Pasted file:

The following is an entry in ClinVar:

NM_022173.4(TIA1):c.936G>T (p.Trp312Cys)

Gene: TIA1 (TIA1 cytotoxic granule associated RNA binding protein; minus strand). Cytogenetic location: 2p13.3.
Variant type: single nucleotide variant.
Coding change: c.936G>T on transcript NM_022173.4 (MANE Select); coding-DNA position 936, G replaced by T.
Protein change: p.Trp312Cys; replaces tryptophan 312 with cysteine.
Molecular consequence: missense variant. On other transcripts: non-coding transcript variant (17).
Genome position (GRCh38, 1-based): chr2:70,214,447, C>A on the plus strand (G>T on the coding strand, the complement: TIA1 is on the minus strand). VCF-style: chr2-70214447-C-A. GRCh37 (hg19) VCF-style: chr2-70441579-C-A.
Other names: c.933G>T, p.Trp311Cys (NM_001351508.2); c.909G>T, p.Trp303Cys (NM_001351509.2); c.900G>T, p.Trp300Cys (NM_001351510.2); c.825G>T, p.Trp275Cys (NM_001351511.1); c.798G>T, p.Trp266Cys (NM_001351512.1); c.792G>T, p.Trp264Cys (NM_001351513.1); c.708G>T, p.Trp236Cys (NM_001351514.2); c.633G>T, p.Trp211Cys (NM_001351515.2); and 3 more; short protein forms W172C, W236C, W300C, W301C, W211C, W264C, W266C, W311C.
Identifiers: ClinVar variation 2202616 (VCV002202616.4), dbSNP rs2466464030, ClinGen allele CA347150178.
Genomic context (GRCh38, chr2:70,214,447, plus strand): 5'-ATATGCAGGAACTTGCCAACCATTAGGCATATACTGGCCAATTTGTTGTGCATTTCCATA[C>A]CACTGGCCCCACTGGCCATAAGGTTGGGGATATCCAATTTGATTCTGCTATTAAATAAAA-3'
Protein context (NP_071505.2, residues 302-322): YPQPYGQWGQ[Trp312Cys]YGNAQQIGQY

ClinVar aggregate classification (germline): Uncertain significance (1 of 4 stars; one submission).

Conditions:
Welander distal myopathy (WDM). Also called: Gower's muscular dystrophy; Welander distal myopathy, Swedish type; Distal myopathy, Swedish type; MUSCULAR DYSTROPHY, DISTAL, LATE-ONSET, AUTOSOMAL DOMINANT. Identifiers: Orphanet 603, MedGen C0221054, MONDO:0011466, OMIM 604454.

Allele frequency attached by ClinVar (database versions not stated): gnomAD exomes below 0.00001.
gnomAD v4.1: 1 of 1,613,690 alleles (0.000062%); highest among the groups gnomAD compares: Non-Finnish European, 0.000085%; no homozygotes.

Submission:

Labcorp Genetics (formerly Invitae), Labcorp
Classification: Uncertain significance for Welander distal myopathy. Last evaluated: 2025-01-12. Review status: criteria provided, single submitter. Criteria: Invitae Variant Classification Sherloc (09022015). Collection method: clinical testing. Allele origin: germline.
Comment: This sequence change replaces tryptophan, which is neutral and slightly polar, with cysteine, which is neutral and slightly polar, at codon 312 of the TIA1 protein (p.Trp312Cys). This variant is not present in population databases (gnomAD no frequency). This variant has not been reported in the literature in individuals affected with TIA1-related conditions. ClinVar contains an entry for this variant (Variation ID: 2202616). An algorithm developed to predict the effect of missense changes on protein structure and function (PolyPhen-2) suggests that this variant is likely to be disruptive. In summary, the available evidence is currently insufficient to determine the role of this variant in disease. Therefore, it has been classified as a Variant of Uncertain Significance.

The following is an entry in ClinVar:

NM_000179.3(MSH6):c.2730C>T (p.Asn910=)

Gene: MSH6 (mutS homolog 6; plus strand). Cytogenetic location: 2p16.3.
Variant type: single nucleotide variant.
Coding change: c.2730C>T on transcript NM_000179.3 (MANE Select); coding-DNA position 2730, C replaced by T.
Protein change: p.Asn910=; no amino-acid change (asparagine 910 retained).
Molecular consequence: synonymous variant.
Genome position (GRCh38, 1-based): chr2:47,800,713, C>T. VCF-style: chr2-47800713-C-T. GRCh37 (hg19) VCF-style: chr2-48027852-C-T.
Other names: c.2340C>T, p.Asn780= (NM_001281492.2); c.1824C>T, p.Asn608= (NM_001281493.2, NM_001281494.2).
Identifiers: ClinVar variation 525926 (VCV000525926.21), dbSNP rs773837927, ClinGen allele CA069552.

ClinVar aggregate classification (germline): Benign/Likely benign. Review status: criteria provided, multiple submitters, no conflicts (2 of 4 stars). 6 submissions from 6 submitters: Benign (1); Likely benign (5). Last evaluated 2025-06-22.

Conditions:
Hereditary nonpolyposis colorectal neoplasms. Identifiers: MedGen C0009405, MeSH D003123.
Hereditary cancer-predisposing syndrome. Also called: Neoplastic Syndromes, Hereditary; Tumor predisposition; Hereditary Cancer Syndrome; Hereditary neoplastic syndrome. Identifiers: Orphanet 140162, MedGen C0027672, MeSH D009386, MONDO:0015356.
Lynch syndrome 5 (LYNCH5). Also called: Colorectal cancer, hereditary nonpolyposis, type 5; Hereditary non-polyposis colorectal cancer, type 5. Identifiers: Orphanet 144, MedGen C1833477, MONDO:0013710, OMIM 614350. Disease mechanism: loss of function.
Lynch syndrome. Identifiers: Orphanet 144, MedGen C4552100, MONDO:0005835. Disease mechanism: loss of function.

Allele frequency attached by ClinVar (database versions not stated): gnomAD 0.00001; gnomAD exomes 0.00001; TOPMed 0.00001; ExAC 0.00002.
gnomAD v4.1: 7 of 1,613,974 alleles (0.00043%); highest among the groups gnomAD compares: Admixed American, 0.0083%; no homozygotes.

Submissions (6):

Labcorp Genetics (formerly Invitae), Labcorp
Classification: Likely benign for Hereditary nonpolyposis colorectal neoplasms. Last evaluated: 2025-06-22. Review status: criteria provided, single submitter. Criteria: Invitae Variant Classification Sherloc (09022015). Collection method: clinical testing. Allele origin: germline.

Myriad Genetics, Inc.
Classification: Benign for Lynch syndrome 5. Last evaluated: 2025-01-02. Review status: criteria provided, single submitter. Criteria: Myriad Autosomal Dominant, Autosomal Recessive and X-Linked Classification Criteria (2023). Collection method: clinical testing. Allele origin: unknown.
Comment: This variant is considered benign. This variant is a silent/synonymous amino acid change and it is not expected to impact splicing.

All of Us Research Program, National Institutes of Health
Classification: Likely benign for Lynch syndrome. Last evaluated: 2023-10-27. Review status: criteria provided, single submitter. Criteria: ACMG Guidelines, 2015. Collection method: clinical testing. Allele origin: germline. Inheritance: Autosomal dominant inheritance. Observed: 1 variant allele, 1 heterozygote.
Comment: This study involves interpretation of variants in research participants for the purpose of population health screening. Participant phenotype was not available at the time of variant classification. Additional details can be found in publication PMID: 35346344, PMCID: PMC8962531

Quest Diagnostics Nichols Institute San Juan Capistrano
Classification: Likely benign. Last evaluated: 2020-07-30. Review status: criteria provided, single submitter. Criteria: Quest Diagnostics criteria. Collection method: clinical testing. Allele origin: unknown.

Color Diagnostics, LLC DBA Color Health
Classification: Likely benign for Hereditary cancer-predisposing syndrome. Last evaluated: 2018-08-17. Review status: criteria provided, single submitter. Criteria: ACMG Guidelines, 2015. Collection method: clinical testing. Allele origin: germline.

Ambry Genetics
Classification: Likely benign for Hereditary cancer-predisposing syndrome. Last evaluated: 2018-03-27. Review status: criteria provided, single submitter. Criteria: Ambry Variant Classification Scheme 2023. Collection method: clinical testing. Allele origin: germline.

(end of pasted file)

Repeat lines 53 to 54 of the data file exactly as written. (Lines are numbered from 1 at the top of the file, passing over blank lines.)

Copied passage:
Ambry Genetics
Classification: Likely benign for Hereditary cancer-predisposing syndrome. Last evaluated: 2018-03-27. Review status: criteria provided, single submitter. Criteria: Ambry Variant Classification Scheme 2023. Collection method: clinical testing. Allele origin: germline.